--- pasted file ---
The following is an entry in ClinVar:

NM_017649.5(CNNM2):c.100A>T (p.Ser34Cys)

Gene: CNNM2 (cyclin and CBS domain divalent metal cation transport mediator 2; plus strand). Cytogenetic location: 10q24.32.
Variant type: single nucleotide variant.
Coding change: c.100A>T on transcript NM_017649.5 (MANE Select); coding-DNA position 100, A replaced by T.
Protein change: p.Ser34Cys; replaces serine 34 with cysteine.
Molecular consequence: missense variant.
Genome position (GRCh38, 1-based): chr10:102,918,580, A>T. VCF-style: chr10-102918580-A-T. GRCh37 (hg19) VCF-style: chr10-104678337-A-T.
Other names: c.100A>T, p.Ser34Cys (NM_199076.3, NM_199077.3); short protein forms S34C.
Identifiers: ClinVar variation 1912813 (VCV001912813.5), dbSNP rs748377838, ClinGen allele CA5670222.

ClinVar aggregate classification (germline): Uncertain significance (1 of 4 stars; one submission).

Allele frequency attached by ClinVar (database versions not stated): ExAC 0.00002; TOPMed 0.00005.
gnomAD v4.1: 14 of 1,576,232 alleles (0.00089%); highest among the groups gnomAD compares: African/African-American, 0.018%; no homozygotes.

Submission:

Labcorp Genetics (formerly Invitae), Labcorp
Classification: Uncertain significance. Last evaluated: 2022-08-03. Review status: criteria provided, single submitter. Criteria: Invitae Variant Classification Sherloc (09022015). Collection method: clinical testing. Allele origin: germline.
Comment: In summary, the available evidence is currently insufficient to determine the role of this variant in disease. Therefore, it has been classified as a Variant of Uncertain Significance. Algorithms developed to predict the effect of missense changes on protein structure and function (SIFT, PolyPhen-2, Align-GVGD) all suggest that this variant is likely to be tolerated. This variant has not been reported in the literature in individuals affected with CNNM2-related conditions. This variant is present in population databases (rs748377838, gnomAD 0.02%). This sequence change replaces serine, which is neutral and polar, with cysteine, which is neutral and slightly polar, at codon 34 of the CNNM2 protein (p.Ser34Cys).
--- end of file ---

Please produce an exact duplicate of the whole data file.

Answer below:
The following is an entry in ClinVar:

NM_017649.5(CNNM2):c.100A>T (p.Ser34Cys)

Gene: CNNM2 (cyclin and CBS domain divalent metal cation transport mediator 2; plus strand). Cytogenetic location: 10q24.32.
Variant type: single nucleotide variant.
Coding change: c.100A>T on transcript NM_017649.5 (MANE Select); coding-DNA position 100, A replaced by T.
Protein change: p.Ser34Cys; replaces serine 34 with cysteine.
Molecular consequence: missense variant.
Genome position (GRCh38, 1-based): chr10:102,918,580, A>T. VCF-style: chr10-102918580-A-T. GRCh37 (hg19) VCF-style: chr10-104678337-A-T.
Other names: c.100A>T, p.Ser34Cys (NM_199076.3, NM_199077.3); short protein forms S34C.
Identifiers: ClinVar variation 1912813 (VCV001912813.5), dbSNP rs748377838, ClinGen allele CA5670222.

ClinVar aggregate classification (germline): Uncertain significance (1 of 4 stars; one submission).

Allele frequency attached by ClinVar (database versions not stated): ExAC 0.00002; TOPMed 0.00005.
gnomAD v4.1: 14 of 1,576,232 alleles (0.00089%); highest among the groups gnomAD compares: African/African-American, 0.018%; no homozygotes.

Submission:

Labcorp Genetics (formerly Invitae), Labcorp
Classification: Uncertain significance. Last evaluated: 2022-08-03. Review status: criteria provided, single submitter. Criteria: Invitae Variant Classification Sherloc (09022015). Collection method: clinical testing. Allele origin: germline.
Comment: In summary, the available evidence is currently insufficient to determine the role of this variant in disease. Therefore, it has been classified as a Variant of Uncertain Significance. Algorithms developed to predict the effect of missense changes on protein structure and function (SIFT, PolyPhen-2, Align-GVGD) all suggest that this variant is likely to be tolerated. This variant has not been reported in the literature in individuals affected with CNNM2-related conditions. This variant is present in population databases (rs748377838, gnomAD 0.02%). This sequence change replaces serine, which is neutral and polar, with cysteine, which is neutral and slightly polar, at codon 34 of the CNNM2 protein (p.Ser34Cys).